It successfully hit 200 mph last year, but Bloodhound’s ultimate goal is to set break 1,000 mph.
Next year promises to be a year of speed record attempts. Hennessey is aiming to break the 300-mph barrier in a production car using the Venom F5. The Bloodhound team, on the other hand, is chasing a new land speed record. Significant progress was made last year, as after years of development the Bloodhound SSC jet car successfully completed its first test run at 200 mph. The plan was to attempt a 500-mph run in South Africa's Northern Cape desert this year, but this has now been postponed until May 2019 once again due to financial setbacks.
RAF Wing Commander Andy Green will then attempt to break his previous land speed record before the end of 2019, with a target speed of 800 mph. Bloodhound’s ultimate goal, however, is to hit 1,000 mph in 2020. To cut costs, the car won’t be shipped back to the UK between its first and final test runs next year. According to Autocar, money saved from this decision is said to have kept the project on track. Reaching 500 mph will be risky, since the car relies on its aerodynamics between 400 mph and 500 mph, and is a lot less stable. For the first time, the Bloodhound’s aluminium wheels will be used for the test because the tires on regular wheels would disintegrate at these speeds.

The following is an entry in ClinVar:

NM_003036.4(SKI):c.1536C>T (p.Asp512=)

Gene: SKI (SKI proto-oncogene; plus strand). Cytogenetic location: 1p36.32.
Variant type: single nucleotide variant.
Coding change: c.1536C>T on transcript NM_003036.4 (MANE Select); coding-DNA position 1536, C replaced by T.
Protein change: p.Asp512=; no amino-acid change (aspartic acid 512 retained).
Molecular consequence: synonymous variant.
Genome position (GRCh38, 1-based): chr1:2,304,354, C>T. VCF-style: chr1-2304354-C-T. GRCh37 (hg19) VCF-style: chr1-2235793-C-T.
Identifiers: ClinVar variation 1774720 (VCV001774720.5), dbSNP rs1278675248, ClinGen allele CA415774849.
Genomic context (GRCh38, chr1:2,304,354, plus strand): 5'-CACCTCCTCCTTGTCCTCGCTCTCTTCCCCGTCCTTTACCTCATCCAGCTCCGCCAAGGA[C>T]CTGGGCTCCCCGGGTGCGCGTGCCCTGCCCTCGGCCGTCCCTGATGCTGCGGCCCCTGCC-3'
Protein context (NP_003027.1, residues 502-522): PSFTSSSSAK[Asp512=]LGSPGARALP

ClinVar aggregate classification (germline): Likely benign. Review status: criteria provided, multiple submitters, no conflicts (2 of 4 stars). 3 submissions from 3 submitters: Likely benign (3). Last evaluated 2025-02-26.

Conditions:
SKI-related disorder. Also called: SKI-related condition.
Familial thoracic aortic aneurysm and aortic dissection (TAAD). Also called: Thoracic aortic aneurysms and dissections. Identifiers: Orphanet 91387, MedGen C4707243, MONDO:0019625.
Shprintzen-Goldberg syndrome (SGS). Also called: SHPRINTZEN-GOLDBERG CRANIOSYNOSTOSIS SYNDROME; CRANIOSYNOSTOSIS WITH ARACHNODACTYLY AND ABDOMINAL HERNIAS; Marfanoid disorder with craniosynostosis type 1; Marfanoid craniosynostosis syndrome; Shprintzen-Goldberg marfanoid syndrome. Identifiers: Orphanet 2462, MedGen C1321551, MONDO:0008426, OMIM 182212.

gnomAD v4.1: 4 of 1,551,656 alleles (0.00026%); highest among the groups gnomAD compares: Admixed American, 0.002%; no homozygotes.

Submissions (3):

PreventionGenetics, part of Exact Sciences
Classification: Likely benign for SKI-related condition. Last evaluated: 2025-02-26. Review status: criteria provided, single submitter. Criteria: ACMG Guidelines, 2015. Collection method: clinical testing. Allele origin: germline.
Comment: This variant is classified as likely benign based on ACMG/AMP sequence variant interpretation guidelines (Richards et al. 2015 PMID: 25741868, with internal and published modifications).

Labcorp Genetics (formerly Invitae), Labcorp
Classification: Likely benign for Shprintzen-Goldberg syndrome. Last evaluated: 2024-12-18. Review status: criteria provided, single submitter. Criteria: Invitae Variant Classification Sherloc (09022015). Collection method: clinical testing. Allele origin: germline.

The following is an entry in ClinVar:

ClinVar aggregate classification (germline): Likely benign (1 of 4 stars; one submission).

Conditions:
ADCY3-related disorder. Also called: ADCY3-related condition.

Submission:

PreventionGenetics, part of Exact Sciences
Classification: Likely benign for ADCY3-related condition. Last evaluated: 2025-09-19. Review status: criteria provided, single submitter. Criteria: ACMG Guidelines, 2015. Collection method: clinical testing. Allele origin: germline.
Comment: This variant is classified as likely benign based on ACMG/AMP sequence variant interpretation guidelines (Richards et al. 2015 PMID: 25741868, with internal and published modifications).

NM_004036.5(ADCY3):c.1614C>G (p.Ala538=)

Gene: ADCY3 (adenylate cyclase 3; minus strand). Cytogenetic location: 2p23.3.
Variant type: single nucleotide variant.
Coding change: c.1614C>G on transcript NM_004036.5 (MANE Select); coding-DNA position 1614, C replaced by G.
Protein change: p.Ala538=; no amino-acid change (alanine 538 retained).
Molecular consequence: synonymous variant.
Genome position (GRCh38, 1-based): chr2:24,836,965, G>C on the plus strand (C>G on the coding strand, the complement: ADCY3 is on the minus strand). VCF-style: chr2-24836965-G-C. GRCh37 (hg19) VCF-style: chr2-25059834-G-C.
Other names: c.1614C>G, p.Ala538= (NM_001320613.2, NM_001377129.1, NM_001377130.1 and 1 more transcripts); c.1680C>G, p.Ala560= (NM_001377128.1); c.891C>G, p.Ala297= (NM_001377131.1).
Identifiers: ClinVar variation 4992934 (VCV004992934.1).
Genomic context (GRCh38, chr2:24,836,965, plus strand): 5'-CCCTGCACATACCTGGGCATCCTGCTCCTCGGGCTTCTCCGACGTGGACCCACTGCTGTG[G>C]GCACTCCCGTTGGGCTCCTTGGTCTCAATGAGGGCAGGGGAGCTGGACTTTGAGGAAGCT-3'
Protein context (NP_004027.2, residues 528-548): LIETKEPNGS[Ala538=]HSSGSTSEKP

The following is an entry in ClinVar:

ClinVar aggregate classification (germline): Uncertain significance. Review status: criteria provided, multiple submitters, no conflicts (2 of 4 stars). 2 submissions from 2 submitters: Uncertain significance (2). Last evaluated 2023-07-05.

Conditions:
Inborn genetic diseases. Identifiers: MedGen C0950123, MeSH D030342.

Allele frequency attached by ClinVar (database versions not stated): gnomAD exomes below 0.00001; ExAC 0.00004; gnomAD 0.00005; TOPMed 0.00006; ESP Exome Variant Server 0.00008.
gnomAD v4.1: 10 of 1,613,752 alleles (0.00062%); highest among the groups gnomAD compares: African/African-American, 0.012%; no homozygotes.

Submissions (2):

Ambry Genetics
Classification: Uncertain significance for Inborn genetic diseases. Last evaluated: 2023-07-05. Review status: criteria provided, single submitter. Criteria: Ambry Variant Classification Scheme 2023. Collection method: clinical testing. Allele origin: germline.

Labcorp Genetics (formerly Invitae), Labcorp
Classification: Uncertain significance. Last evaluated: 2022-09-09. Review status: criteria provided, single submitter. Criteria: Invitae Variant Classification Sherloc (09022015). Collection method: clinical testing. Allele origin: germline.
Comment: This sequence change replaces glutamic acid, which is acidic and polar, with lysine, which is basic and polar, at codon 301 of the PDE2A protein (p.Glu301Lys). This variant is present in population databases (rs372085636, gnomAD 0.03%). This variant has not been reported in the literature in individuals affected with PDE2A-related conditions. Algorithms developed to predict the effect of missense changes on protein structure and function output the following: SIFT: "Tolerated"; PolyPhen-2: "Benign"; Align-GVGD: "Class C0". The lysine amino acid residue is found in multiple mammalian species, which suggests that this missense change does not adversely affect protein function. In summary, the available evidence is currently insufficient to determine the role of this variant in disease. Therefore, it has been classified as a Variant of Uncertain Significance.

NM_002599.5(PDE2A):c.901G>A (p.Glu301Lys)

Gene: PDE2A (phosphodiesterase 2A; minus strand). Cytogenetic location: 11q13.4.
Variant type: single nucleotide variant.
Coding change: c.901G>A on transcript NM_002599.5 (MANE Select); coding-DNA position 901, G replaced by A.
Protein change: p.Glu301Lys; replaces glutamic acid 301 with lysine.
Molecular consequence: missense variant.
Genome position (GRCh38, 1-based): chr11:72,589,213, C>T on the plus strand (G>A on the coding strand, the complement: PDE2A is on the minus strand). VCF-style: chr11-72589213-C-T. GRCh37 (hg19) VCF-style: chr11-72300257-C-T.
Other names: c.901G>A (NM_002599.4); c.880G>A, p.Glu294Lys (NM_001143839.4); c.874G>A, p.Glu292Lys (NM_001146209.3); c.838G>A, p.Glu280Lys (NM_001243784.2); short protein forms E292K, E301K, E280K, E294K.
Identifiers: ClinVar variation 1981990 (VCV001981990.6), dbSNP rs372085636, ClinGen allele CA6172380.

The final test before the end of 2019 will be crucial since Bloodhound is aiming to top 800 mph, beating Green’s 763-mph land speed record set in 1997. Extra rocket motors will need to be added before the Bloodhound can attempt its 1000-mph land speed record in 2020. Green said that the thrust for this run will reach 20 tonnes – that’s equivalent to the power all nine RAF Red Arrows Hawk aircraft, or 180 Formula 1 cars, can produce.